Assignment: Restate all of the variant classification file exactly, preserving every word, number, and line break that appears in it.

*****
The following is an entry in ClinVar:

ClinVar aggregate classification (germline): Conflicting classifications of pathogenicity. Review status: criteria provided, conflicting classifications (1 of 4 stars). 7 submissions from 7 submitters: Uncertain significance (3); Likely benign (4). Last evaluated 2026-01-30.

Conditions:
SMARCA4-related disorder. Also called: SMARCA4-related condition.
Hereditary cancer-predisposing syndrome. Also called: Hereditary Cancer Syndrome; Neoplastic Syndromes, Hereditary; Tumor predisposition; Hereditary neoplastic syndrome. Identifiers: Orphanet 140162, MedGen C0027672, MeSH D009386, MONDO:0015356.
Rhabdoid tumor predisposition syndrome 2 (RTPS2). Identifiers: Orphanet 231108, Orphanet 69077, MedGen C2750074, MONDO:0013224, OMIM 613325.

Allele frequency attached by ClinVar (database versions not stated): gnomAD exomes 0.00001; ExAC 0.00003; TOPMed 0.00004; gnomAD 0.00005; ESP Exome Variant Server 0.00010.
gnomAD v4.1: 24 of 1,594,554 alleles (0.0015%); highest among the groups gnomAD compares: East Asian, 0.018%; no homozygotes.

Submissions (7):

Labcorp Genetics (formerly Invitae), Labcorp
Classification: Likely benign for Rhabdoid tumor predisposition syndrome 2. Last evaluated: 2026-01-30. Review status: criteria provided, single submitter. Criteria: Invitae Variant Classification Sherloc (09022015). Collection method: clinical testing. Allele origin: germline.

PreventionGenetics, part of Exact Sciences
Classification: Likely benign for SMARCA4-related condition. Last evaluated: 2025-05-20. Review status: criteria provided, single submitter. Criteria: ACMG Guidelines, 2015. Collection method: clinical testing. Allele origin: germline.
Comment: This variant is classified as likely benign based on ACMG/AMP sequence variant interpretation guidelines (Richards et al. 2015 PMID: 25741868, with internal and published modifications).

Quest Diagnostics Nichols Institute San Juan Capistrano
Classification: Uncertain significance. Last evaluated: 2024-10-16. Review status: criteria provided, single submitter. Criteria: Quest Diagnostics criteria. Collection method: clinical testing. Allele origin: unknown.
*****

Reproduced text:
The following is an entry in ClinVar:

ClinVar aggregate classification (germline): Conflicting classifications of pathogenicity. Review status: criteria provided, conflicting classifications (1 of 4 stars). 7 submissions from 7 submitters: Uncertain significance (3); Likely benign (4). Last evaluated 2026-01-30.

Conditions:
SMARCA4-related disorder. Also called: SMARCA4-related condition.
Hereditary cancer-predisposing syndrome. Also called: Hereditary Cancer Syndrome; Neoplastic Syndromes, Hereditary; Tumor predisposition; Hereditary neoplastic syndrome. Identifiers: Orphanet 140162, MedGen C0027672, MeSH D009386, MONDO:0015356.
Rhabdoid tumor predisposition syndrome 2 (RTPS2). Identifiers: Orphanet 231108, Orphanet 69077, MedGen C2750074, MONDO:0013224, OMIM 613325.

Allele frequency attached by ClinVar (database versions not stated): gnomAD exomes 0.00001; ExAC 0.00003; TOPMed 0.00004; gnomAD 0.00005; ESP Exome Variant Server 0.00010.
gnomAD v4.1: 24 of 1,594,554 alleles (0.0015%); highest among the groups gnomAD compares: East Asian, 0.018%; no homozygotes.

Submissions (7):

Labcorp Genetics (formerly Invitae), Labcorp
Classification: Likely benign for Rhabdoid tumor predisposition syndrome 2. Last evaluated: 2026-01-30. Review status: criteria provided, single submitter. Criteria: Invitae Variant Classification Sherloc (09022015). Collection method: clinical testing. Allele origin: germline.

PreventionGenetics, part of Exact Sciences
Classification: Likely benign for SMARCA4-related condition. Last evaluated: 2025-05-20. Review status: criteria provided, single submitter. Criteria: ACMG Guidelines, 2015. Collection method: clinical testing. Allele origin: germline.
Comment: This variant is classified as likely benign based on ACMG/AMP sequence variant interpretation guidelines (Richards et al. 2015 PMID: 25741868, with internal and published modifications).

Quest Diagnostics Nichols Institute San Juan Capistrano
Classification: Uncertain significance. Last evaluated: 2024-10-16. Review status: criteria provided, single submitter. Criteria: Quest Diagnostics criteria. Collection method: clinical testing. Allele origin: unknown.